·         At 35, all radio stations are my musical oyster. The soft rock station plays songs I actually know (honestly, it’s not THAT bad). The oldies station plays my favorite tunes from high school. I still know top 40. I still jam out to R&B (I don’t care how ridiculous this white suburbia mom probably looks). Classic rock rocks, even if it doesn’t seem THAT classic. And when I am running up to the store without the kids, I’ll even blast the alternative rock station and swear I still do “get it”.

·         White hairs on blond women can be written off as “highlights”. At least I’D like to think so.

·         I don’t care what “What Not to Wear” says, at 35, I still feel like I can buy fun t-shirts in the Jr. Section and get away with it.

·         Laugh lines just mean you’ve been happy. And when you smile, well those laugh lines just make you look happier.

·         As I raise two children, at least I know that one day, I have left this world with something really really good. That alone kind of negates any said bitching and moaning about my age.

·         35 is ONLY 35.

Now for those of you smug folks who are 5, 10, 20 years my senior and are currently rolling their eyes at my pathetic little mid-life crisis (which I am constructively trying to reconcile with a harmless little blog post, mind you), just remember you were 35 too once. We all go through milestones and experience them in our own particular self-indulgent way.

Ok then. Now that I have accepted that I am the ripe, wise and proud age of 35, maybe I can stand my ground and really show how I have gotten a clue in future years. Each year forward, I want to try very hard not to dwell (“try” being the key word) on the “getting old” bit. Really, enough already, it’s just annoying. I need to get over it and keep taking stock and celebrating those achievements – big or small. And more to the point, I need to get fired up about what I still have yet to tackle, discover, celebrate and enjoy. My boys are growing up and a bit more independent – let’s get on with it, there is so much to do!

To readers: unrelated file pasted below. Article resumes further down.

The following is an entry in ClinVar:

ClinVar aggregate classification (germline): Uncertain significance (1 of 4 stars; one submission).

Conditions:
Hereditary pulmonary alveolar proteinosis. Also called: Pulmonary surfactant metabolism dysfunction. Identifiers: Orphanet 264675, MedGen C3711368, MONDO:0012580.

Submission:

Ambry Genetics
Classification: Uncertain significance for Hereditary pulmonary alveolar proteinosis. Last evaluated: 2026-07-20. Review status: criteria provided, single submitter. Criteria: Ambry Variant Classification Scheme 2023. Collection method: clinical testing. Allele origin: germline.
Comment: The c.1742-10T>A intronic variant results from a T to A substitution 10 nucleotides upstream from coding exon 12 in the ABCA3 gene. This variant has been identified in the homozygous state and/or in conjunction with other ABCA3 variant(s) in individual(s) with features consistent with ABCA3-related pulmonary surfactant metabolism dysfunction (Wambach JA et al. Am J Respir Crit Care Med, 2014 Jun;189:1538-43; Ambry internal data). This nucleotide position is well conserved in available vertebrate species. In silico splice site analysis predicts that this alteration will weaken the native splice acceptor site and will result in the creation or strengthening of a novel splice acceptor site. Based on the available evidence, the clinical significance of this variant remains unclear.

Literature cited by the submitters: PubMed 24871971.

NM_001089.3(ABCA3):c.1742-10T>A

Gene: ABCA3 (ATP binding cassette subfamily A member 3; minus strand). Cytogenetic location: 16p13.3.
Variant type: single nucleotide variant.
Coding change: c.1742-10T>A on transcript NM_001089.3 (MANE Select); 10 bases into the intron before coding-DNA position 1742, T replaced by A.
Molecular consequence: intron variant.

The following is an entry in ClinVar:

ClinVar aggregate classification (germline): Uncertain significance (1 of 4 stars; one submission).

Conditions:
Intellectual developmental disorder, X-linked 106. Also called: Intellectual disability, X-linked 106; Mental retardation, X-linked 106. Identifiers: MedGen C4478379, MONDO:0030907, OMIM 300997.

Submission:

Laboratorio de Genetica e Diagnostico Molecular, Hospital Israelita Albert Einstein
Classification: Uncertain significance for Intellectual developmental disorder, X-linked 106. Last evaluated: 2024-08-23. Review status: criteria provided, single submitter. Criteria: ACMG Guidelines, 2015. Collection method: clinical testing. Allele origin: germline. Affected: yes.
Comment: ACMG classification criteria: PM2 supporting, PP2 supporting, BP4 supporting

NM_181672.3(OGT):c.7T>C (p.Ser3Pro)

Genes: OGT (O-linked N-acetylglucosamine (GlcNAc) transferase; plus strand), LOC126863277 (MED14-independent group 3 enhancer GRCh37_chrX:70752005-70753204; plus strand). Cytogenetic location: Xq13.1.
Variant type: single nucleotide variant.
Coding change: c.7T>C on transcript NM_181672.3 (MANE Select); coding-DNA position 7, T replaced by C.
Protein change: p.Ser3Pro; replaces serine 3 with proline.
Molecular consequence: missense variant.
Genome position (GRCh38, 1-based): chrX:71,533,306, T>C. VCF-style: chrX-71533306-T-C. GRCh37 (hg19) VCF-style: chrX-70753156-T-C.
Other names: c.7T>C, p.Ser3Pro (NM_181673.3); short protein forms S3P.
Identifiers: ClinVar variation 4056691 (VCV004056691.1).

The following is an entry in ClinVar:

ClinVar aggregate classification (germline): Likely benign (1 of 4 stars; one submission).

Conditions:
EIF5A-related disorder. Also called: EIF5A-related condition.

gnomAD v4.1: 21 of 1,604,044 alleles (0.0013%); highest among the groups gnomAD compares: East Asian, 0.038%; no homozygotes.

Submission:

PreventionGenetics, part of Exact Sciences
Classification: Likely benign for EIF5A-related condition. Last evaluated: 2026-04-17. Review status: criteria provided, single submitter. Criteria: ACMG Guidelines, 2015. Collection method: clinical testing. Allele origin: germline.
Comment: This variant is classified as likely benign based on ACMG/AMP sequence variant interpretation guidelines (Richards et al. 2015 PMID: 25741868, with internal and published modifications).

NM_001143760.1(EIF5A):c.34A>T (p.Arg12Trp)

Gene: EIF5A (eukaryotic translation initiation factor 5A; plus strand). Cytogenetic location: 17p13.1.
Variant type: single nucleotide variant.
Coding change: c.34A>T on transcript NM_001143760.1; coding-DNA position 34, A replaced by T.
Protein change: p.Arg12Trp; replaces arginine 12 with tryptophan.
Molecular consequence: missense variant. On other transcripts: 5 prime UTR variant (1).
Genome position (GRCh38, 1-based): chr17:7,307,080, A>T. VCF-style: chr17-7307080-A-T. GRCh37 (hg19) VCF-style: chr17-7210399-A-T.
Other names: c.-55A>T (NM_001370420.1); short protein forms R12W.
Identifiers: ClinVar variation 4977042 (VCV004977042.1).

And finally, my dearest friend also reminded me that the day we are born isn’t meant for bemoaning our white hairs and droopy body parts. Remember, we were born this day. We have come into the world, done some cool stuff, made our world better in whatever large or small way and people have loved us for it. Our friends want to cheer us on and we should accept that love, light some birthday candles and get on with the party. So, happy birthday to me. Happy birthday to me. May I get plastered you baaa…d girl, happy birthday to me. Cheers!

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5 Comments

Filed under Aging, Birthdays, Growing up, Identity crisis, Self-analysis

5 responses to “Turning 35 and Getting Over It.

  1. wyliekat

    25 bothered me. I imagine that 35 will as well. I decided when I turned 30 that it was a woman’s “power year” – the year you come into your own, have a sense of where you’re going and generally have your sheep together better than you used to.

    I’m 34 now, and oddly, I have a hard time remembering how old I am. 32-34 have all been the vague, lumped in mass of ages that I can’t seem to keep in my head.

    So here’s to us in our mid-thirties. We’re older, puffier, less taut, but more learned.

  2. Bless you. Bless you. I totally love this post. And guess what, I’m over 35. Still all true.

  3. Lovely meeting you this week. I hope your trip was heavenly. =-)

  4. Ah, yes, 35. I remember it well. Wait, no I don’t … because it’s been too long ago! Just kidding. Congrats on making it to 35 and realizing all the good things about it.

    Happy birthday!

  5. I am so glad so many of you relate to this post. Writing it has certainly helped me ease into it a bit. Who needs therapy when you’ve got a blog?